Variation of Lagrangian w/r to canonical momenta

In summary, there is a passage in the book "The Variational Principles of Mechanics" by Cornelius Lanczos that introduces the Legendre transformation and motivates a variational principle for Hamilton's equations of motion. The variation of the Lagrangian with respect to the generalized momenta seems to have an extra term, but it can be shown that this term vanishes due to the duality of the Legendre transformation. This leads to the conclusion that variations of the Lagrangian with respect to the generalized momenta only enter as a second order effect and can be put to 0 when looking for stationary values of the action. Additionally, the Lagrangian and Hamiltonian are defined on all possible potential paths, making the generalized coordinates and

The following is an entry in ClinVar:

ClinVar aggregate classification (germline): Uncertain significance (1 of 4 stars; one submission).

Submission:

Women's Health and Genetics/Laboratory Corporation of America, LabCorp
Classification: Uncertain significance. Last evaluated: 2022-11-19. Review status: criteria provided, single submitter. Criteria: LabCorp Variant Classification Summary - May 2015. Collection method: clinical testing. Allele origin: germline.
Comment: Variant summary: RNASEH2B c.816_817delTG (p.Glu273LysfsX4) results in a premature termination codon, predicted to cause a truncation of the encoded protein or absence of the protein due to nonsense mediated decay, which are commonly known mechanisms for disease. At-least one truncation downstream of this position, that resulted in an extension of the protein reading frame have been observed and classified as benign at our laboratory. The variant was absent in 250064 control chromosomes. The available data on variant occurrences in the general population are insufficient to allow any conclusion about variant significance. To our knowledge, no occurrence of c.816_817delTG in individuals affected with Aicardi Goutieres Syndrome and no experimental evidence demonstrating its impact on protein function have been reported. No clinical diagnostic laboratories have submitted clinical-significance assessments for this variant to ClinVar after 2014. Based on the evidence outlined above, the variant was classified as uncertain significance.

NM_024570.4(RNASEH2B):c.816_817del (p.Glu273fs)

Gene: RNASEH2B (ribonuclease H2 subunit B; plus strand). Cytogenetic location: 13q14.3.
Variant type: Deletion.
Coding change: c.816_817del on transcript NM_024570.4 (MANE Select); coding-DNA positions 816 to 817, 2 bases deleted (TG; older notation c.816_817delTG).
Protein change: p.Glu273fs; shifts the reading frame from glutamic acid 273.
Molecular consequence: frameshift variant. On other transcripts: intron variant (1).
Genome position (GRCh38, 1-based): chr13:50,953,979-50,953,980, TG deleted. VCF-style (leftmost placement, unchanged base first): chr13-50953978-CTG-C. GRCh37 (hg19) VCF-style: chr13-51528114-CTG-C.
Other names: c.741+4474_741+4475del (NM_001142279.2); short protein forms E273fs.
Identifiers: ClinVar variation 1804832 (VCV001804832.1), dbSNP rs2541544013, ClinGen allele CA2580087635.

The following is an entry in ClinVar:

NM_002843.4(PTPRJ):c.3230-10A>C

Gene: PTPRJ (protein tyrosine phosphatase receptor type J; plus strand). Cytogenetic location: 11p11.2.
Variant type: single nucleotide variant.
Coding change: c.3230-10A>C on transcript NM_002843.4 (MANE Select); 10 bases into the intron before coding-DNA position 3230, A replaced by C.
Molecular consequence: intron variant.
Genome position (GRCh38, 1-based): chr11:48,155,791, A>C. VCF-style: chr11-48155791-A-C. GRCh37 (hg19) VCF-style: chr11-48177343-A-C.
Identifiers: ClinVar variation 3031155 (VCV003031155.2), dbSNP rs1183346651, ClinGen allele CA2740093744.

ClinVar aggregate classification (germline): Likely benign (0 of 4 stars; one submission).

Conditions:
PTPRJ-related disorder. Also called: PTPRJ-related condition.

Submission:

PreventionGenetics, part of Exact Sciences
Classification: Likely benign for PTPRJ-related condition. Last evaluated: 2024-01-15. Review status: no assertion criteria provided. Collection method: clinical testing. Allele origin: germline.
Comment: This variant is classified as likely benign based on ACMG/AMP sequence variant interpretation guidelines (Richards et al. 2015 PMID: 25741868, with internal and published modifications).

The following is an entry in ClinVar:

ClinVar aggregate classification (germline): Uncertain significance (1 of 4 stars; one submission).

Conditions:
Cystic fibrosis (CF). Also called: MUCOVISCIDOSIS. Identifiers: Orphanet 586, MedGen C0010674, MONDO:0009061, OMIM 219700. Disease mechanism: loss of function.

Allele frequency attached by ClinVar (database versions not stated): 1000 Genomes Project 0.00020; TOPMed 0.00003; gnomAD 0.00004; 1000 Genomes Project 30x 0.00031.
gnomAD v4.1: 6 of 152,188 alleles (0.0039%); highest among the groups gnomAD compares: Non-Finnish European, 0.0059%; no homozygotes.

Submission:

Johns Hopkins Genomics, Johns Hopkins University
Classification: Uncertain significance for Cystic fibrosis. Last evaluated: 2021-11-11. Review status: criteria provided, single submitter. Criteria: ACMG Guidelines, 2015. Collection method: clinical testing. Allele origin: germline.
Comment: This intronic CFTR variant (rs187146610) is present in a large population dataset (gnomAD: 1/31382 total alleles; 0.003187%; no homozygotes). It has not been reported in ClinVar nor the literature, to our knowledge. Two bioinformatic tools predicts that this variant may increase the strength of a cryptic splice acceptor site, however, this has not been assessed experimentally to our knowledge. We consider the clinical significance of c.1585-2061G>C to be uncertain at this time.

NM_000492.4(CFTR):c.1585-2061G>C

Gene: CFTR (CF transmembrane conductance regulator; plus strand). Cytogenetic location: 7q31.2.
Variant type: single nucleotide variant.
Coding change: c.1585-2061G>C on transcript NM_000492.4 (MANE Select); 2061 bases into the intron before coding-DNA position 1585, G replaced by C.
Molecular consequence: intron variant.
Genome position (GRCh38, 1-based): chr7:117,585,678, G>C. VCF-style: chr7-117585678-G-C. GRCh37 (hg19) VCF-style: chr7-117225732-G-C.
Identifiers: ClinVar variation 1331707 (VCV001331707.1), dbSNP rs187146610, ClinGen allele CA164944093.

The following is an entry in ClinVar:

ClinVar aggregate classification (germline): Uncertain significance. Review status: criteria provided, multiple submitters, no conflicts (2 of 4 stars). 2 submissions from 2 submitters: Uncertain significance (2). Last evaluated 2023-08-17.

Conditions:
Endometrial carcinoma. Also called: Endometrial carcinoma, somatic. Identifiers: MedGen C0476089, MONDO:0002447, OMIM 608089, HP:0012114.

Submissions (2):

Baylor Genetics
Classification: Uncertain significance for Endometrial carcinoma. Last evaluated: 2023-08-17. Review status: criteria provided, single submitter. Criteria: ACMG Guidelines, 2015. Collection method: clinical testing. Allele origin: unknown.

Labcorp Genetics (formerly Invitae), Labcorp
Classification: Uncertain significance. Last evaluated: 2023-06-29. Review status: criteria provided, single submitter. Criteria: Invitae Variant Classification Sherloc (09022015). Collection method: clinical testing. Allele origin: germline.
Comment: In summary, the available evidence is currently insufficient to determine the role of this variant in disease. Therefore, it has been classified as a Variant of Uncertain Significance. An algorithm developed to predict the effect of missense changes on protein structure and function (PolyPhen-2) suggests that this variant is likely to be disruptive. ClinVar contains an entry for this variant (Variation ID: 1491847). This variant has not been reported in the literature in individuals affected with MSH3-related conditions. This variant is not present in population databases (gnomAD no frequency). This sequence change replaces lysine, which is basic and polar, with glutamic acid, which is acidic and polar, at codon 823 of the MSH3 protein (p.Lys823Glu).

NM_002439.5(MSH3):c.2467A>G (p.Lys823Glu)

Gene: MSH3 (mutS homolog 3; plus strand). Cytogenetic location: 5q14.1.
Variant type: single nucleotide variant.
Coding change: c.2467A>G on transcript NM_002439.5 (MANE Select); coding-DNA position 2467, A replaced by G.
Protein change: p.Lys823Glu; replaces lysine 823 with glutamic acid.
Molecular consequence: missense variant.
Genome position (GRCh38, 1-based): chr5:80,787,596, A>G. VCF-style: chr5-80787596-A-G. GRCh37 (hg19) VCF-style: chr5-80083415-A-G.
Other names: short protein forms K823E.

• #1
muscaria
125
29
Hi,
I've been working through Cornelius Lanczos book "The Variational Principles of Mechanics" and there's something I'm having difficulty understanding on page 168 of the Dover edition (which is attached). After introducing the Legendre transformation and transforming the Lagrangian equations of motion into their canonical form, he is now trying to motivate a ("extended") variational principle which gives rise directly to Hamilton's equations of motion, in which the action integral is varied w/r to the 2n positional phase space variables ##(q,p)##. Basically, I don't understand the passage from equation (64.1) to (64.2), where he considers the variation of $$L=\sum_{i=1}^n p_i\dot{q}_i - H,$$ with respect to the ##p_i##, which he writes as $$\delta L = \sum_{i=1}^n\left(\dot{q}_i - \frac{\partial H}{\partial p_i}\right)\delta p_i.$$ My problem is aren't the ##\dot{q}_i## a function of ##(q,p)##, so that there should be an extra term?